Updated: Mar 13, 2019
Photograph with thanks to Rocky Road Runners
It was cold and bright on Tuesday morning here in Johannesburg as I drove to meet a few running friends for a gentle 10 kilometre run. The morning was very autumnal and hinted of a winter waiting in the wings. I drove past large groups of brightly coloured runners streaming along chatting excitedly. I was overcome with FOMO because I understood the herculean task those runners were tackling. They were all running their long 60 kilometre training run in preparation for the Comrades marathon. I had stumbled upon the very popular Rand Athletic Club 60 Km. but it didn’t really matter which organised club run it was because I knew too that all over South Africa and around the World, sometime this week, or last, thousands of runners were completing the same important Comrades training session. I tried to block the feeling of envy but around the next bend the sight of a table surrounded by an expectant crowd of helpers broke my resistance.
I was not envious of the effort and pain these runners would still have to endure (When I saw them they had completed only a third of their journey) I was jealous of where they stood in the long exciting journey to running our great race. The Long run is the pinnacle. It is the summit of Everest. Now the descent to race day can start. The descent will still be long, tough and perilous but the end of all those months of training and dreaming is in sight and the pre- race taper is just around the corner. I believe there should be perhaps one more long run in the region of 30- 40 kilometres but the last of the ultra- long training runs should now be behind runners. The taper is something to be eagerly anticipated.
I know there are coaches and runners who do not like the concept of tapering. Some of these runners will train very hard right up to the penultimate day. I have heard of some running as far as 50 kilometres in the last week before the race. I only have two responses; the first is that a conservative and protracted training taper to race day worked extremely well for me; the second is that I believe the only way to cope with the 90 brutal kilometres of the down Comrades is with fresh strong legs that have no traces of muscle damage. Only rest can heal the muscle damage from weeks of hard training. Just contemplating coping with the bone-jarring descent of Fields Hill with muscle damaged legs makes me wince.
I recommend maintaining a hard training programme for about two more weeks. At the end of the second week it would be appropriate to run that last 30- 40 kilometre training run I mentioned earlier.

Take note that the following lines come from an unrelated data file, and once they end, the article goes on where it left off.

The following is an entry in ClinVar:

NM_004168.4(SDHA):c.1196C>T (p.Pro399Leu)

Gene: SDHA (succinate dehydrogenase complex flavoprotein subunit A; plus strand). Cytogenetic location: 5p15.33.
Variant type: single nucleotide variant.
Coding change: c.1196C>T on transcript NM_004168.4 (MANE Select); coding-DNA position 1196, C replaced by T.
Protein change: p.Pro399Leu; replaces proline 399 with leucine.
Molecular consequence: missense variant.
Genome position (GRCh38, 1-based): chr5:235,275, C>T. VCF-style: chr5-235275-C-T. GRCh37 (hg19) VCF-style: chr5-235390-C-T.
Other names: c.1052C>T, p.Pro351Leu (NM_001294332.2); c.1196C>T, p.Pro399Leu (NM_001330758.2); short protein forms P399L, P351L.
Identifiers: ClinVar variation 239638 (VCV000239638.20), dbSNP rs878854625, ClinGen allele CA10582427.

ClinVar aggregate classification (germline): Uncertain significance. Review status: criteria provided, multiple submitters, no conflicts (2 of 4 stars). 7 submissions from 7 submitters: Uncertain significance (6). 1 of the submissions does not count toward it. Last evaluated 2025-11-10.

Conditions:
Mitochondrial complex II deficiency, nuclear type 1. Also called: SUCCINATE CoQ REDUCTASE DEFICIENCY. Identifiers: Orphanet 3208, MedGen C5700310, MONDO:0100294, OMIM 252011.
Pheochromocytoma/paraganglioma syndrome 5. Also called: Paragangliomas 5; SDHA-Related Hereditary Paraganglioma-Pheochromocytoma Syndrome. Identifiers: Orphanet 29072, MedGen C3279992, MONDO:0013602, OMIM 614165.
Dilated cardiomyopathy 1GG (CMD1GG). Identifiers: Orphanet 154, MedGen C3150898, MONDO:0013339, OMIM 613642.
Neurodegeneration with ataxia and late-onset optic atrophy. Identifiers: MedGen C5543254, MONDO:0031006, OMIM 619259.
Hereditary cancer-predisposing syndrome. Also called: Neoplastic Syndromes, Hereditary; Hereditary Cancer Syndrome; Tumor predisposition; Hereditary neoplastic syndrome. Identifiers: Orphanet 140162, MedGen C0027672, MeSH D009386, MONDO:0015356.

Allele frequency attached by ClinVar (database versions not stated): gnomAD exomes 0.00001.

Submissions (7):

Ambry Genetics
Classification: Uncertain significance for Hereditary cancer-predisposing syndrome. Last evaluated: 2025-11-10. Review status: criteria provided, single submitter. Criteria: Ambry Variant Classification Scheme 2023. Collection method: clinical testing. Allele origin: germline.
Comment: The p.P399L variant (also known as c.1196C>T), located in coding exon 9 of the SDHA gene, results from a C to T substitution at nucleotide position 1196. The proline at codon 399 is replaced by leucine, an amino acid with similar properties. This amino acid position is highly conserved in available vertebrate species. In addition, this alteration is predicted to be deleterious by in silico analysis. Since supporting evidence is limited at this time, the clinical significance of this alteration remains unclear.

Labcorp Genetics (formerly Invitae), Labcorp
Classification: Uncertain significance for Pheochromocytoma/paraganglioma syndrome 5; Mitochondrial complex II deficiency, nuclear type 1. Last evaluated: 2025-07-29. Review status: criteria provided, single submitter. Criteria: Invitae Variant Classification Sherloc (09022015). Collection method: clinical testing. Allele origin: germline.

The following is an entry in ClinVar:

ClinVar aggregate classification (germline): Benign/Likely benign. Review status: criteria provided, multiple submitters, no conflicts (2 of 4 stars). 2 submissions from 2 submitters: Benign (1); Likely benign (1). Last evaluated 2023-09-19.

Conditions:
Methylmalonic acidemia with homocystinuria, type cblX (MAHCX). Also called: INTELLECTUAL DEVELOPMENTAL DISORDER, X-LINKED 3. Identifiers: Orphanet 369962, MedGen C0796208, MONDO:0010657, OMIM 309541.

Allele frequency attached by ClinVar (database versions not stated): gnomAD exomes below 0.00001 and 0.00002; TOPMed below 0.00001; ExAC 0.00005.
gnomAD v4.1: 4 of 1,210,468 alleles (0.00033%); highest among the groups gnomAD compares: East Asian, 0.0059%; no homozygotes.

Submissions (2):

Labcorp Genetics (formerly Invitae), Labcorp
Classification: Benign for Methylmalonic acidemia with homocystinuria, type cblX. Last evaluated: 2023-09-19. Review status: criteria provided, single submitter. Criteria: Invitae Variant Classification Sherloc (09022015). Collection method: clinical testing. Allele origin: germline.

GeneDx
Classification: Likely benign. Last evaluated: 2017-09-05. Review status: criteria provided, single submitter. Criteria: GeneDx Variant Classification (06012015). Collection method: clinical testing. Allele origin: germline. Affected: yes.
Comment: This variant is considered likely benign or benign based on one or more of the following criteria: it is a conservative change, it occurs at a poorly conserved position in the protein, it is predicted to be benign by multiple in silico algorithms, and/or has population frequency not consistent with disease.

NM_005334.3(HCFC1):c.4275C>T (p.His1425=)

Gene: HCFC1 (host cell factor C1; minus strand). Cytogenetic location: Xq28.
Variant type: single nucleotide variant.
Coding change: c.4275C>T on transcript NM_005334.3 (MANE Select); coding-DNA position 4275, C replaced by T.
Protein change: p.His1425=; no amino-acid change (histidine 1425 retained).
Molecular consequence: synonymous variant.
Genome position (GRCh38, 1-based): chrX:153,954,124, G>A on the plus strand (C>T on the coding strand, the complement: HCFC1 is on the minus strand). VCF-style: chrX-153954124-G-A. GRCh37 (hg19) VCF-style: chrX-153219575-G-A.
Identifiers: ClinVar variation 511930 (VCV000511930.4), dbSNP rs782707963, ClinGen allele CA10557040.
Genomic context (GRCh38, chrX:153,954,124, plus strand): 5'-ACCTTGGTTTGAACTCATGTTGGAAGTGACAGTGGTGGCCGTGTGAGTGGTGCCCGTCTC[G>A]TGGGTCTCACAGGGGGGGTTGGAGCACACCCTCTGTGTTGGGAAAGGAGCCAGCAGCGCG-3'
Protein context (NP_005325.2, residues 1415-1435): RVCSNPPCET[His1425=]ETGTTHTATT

Then I believe it will be time to start a 3 week taper to race day. Each runner will know how much to cut back but as an example I used to slash about a quarter or third of my training load off each week. I used to run 10 weeks of 160-200 kilometres a week, then I would cut that to 120 kilometres for the first week of my taper and then run 80 kilometres in the second week. At the same time I sharpened up by running some faster quality, track, hill and time trial sessions. This helped to bring me to a racing peak on race day.
But it is the last week before race day where I believe tapering is so important. I don’t believe it is possible to get too much rest, especially when running the down run with its brutal descents.
My last week’s training programme remained unchanged for over a decade:
Monday 10 kilometres- gentle pace
Tuesday 8 kilometres -gentle pace
Wednesday 5kilometres- gentle pace
Sunday 90 kilometres flat out! ( 3.35- 3.40 per kilometre)
The long 3 week taper with a very easy last week always left me champing at the bit and excited to race hard. It worked for me. I’m convinced it would work well for most runners.
With thanks to The Citizen newspaper, South Africa.
I will be leading a 'Comrades Marathon Route Tour' on Friday 8 June, leaving from the Hilton Hotel at 8 am. I will also be hosting the ' Bruce Fordyce After Party' at California Dreaming on Monday 11 June. More details will be available on my website later this week.
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TACKLING A DOWN RUN
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